How Knowledge Management drives performance in Field Service

Benefits of Integrating Knowledge Management Capabilities Within an Organization

Quickly Training New Team Members

As new workers join Field Service teams, they will need to be trained for their role. To reduce the need to have someone shadowing and paying two people to do the same job, companies can employ Knowledge Management tools to provide guidance to novice individuals and provide real-time information. The just-in-time knowledge ensures workers get training anywhere, any time, on the job without wasted resources.

  • Digital work instructions, even offline
  • Training rooms in AR and MR
  • Immersive 3D virtual training
  • Training on-the-job through see-what-I-see collaboration

 

Enabling Frontline Workers On the Job

As technicians carry out tasks on-site, they need assistance, guidance, and training. If workers are physically separate, this can be challenging. Additionally, the need to have hands-free information for safety adds another element for consideration. Just-in-time knowledge sharing, and the ability to collect data manually, vocally, and automatically makes task debriefing more accurate and less arduous.

  • Remote assistance and mentoring, even in low-bandwidth
  • AR annotations and content sharing in real-time
  • Digital work instructions, even offline
  • Just-in-time knowledge powered by AI

 

Offering On-Going Support

Knowledge Management plays a part in capturing essential data and storing it for when it is needed most. The Artificial Intelligence algorithms that can be a part of Knowledge Management also help to distribute the data, files, images, and tag or sort data. This automated management of data saves a lot of time and money.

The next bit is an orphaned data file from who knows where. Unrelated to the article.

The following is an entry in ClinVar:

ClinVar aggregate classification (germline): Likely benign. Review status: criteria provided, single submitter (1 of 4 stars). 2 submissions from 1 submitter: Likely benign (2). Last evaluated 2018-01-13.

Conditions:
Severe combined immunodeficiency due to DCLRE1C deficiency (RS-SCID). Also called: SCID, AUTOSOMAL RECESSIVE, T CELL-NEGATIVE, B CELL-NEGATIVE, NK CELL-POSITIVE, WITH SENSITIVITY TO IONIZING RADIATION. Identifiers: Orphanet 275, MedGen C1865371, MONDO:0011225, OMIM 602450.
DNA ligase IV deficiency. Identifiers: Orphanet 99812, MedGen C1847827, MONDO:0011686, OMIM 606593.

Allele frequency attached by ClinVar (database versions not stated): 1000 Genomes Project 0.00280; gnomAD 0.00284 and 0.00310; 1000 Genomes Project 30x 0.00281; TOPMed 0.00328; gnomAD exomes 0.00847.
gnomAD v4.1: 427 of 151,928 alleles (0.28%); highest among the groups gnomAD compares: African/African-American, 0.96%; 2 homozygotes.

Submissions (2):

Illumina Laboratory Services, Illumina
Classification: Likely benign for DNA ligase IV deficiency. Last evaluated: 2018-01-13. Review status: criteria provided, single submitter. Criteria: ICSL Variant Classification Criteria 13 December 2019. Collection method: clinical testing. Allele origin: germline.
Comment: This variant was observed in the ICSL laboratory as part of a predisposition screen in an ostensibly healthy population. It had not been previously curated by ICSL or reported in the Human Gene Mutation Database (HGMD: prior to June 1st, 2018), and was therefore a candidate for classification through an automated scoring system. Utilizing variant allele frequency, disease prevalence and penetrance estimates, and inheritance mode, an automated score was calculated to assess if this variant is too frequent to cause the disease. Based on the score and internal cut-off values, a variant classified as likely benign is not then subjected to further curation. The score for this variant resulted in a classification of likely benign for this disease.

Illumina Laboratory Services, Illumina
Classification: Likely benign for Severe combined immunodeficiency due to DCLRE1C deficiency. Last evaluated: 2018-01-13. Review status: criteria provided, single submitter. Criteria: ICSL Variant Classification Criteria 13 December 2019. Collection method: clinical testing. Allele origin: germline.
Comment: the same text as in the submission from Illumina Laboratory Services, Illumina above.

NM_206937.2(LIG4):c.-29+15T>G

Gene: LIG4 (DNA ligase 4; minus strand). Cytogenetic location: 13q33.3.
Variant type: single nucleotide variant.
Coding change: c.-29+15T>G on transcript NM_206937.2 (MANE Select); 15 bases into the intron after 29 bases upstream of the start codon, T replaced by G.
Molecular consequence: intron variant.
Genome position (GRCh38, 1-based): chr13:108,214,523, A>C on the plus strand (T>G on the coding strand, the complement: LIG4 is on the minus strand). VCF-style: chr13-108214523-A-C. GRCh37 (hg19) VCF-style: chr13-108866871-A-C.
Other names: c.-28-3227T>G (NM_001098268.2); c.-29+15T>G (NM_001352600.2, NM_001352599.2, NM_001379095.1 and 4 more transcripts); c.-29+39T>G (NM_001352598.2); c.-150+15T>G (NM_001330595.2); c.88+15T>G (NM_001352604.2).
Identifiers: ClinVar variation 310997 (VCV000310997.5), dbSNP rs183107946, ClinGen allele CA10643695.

• Automatic data capture by Computer Vision AI
  • Image and video tagging and indexing
  • Workflow automatic creation from on-field video clips

Conclusion

By utilizing Augmented Reality and Artificial Intelligence tools, Field Service organizations can overcome the challenges of an aging workforce by closing the knowledge gap. Senior technicians can now easily share processes in real-time without needing to be in the field, tips can be documented hands-free, and Artificial Intelligence can help future users by tagging through image recognition, transcribing, and suggesting content.

With Knowledge Management, there is a way to provide remote mentorship, training, and ongoing support with Field Service activities helping to close the generational knowledge gap.

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Carly Kroll
Director of Education | Content Marketer | Speaker | Educator
Carly Kroll’s diverse background includes education, research, and communication. She is passionate about emerging technologies and their effects on the workforce. She holds a Master’s in Education from National Louis University, and a Master’s in Communication Technology from Marquette University. Carly works daily creating written content about Augmented Reality in Field Service and industrial processes. Her previous experience in the field of AR dealt primarily with improving technology acceptance of Augmented Reality among Utility workers.